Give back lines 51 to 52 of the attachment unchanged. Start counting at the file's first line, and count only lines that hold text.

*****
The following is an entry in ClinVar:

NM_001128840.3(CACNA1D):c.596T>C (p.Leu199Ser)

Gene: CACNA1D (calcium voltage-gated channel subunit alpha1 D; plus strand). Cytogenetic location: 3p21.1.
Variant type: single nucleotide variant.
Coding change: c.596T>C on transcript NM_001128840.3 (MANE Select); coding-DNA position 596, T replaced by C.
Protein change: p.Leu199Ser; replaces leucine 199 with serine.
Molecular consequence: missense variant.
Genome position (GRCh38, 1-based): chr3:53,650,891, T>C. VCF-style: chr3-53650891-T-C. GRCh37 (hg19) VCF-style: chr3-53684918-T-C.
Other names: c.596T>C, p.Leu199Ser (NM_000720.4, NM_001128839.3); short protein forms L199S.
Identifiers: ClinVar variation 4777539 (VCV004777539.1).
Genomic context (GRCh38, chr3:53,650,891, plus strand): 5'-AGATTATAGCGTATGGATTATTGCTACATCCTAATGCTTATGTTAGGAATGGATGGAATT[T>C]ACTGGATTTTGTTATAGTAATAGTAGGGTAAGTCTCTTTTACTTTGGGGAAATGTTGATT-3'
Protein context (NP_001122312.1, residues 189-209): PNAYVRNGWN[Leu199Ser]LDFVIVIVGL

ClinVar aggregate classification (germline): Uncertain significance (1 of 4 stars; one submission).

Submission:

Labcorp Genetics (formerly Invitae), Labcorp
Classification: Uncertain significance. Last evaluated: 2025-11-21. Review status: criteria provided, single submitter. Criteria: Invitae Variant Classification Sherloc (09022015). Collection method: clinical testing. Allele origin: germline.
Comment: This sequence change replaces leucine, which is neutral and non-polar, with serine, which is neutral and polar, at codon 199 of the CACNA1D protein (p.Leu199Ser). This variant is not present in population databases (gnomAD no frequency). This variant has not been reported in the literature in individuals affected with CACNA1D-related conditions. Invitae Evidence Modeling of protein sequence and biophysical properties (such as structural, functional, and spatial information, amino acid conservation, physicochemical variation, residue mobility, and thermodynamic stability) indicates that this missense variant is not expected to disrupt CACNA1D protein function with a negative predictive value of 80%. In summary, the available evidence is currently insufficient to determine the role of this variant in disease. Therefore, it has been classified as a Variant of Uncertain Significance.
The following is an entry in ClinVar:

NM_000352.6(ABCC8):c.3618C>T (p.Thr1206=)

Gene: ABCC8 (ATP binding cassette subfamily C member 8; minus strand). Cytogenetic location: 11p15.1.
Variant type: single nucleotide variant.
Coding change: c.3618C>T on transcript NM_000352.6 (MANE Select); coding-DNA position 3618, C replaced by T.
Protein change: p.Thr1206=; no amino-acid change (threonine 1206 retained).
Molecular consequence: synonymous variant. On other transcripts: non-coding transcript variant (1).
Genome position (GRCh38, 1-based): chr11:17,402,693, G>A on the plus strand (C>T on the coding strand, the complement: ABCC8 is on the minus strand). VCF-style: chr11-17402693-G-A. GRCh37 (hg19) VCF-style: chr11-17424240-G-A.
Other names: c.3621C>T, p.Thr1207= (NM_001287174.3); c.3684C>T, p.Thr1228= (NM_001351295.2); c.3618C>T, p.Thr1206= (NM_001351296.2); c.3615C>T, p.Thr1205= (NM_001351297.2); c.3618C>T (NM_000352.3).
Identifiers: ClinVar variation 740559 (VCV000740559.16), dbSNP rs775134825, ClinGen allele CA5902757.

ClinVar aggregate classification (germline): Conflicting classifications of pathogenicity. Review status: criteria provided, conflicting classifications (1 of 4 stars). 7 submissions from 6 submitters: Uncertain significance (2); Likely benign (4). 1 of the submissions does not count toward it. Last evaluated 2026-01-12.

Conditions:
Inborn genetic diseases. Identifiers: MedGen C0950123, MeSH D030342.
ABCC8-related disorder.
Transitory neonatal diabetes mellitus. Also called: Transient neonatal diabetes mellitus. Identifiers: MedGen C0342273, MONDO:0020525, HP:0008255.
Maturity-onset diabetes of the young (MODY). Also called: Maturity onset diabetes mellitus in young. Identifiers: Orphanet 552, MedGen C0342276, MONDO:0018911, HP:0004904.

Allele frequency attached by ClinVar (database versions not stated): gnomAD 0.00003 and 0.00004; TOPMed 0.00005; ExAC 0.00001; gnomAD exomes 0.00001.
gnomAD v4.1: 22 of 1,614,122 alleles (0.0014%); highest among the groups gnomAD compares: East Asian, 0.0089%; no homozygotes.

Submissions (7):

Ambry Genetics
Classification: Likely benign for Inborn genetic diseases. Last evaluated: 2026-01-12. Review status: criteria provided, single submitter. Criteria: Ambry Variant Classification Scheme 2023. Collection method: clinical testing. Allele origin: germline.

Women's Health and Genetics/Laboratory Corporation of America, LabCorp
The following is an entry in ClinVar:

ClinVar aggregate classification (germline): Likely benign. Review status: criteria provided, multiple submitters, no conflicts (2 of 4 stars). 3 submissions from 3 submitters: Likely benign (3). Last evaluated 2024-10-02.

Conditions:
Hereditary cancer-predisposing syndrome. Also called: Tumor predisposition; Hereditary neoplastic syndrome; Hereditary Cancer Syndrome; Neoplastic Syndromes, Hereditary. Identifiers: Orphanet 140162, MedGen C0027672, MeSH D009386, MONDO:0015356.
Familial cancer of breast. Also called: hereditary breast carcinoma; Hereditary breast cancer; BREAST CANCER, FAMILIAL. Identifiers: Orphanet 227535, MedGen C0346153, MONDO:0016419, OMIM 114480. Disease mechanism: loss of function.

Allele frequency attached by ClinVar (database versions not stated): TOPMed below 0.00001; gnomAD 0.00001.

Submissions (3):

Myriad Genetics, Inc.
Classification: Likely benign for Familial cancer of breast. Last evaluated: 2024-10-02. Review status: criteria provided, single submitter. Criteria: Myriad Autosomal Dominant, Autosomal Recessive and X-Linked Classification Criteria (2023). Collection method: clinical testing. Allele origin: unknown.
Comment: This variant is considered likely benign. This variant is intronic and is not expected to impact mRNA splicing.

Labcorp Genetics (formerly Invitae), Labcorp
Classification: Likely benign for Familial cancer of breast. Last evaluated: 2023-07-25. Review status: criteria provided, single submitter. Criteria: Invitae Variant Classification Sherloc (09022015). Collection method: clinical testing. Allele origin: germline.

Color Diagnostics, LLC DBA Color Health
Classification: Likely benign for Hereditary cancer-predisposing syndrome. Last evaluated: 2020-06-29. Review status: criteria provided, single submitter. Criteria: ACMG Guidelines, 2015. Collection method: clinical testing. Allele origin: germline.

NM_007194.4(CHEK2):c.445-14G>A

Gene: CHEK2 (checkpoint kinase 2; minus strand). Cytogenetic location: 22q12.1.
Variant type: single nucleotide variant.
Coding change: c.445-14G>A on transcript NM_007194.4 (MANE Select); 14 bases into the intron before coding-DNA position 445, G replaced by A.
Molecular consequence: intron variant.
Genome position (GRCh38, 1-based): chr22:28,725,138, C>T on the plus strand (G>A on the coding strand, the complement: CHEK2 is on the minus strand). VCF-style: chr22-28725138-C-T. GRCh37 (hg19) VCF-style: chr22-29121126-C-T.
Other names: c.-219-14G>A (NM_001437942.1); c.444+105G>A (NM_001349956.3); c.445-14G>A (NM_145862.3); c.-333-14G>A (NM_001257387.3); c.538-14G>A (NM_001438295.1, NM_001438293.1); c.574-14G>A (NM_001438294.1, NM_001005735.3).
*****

Classification: Likely benign for Familial cancer of breast. Last evaluated: 2023-07-25. Review status: criteria provided, single submitter. Criteria: Invitae Variant Classification Sherloc (09022015). Collection method: clinical testing. Allele origin: germline.

Color Diagnostics, LLC DBA Color Health